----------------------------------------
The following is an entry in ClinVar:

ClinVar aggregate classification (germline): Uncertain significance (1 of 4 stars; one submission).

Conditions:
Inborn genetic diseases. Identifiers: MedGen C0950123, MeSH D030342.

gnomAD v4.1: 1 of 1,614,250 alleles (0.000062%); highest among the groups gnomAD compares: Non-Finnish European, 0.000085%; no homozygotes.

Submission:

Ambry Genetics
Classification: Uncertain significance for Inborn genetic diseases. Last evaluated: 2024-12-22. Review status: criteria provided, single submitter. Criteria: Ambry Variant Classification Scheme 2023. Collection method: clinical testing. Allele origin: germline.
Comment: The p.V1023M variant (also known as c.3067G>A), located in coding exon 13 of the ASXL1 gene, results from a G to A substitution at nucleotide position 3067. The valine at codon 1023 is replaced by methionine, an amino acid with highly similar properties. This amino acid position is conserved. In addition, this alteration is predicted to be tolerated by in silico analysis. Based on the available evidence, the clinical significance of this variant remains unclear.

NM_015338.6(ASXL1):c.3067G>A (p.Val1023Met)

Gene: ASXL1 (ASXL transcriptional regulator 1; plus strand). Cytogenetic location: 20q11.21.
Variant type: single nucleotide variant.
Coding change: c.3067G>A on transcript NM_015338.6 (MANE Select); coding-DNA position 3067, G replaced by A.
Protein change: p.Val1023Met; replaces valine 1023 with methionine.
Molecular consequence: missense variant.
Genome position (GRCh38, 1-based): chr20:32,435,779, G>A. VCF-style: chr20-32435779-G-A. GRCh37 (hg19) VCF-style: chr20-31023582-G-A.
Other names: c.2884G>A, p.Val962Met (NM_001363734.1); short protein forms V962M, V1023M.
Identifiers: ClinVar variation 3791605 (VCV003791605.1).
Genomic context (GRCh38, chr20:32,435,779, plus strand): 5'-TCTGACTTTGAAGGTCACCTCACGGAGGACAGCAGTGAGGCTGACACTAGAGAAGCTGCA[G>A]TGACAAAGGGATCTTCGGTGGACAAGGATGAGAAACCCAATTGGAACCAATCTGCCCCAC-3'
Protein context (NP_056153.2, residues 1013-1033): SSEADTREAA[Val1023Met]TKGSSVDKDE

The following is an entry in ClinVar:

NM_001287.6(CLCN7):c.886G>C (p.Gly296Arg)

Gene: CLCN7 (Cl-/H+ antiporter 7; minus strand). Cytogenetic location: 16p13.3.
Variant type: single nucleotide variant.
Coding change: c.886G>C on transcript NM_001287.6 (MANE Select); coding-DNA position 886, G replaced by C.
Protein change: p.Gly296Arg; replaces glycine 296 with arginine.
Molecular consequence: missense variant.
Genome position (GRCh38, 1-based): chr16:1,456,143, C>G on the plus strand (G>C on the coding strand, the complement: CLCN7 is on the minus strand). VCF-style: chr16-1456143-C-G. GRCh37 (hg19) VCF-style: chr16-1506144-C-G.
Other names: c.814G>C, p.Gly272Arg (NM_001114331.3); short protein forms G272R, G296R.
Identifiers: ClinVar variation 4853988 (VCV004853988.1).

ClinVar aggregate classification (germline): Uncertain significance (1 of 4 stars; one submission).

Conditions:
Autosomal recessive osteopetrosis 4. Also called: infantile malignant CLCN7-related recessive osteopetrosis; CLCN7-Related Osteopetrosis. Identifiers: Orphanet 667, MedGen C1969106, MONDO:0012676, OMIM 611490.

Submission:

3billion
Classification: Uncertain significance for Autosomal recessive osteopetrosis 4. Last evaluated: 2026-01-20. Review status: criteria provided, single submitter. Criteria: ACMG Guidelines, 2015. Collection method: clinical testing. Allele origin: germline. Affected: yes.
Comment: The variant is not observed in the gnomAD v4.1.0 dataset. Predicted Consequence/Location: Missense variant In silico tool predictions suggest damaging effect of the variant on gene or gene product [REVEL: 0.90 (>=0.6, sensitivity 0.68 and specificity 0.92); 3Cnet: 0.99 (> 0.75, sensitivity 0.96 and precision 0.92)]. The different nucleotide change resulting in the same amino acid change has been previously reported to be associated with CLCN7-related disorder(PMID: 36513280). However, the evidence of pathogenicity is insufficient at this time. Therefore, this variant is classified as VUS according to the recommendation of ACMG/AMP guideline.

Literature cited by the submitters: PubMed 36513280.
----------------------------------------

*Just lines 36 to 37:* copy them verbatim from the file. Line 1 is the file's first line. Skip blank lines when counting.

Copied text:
Classification: Uncertain significance for Autosomal recessive osteopetrosis 4. Last evaluated: 2026-01-20. Review status: criteria provided, single submitter. Criteria: ACMG Guidelines, 2015. Collection method: clinical testing. Allele origin: germline. Affected: yes.
Comment: The variant is not observed in the gnomAD v4.1.0 dataset. Predicted Consequence/Location: Missense variant In silico tool predictions suggest damaging effect of the variant on gene or gene product [REVEL: 0.90 (>=0.6, sensitivity 0.68 and specificity 0.92); 3Cnet: 0.99 (> 0.75, sensitivity 0.96 and precision 0.92)]. The different nucleotide change resulting in the same amino acid change has been previously reported to be associated with CLCN7-related disorder(PMID: 36513280). However, the evidence of pathogenicity is insufficient at this time. Therefore, this variant is classified as VUS according to the recommendation of ACMG/AMP guideline.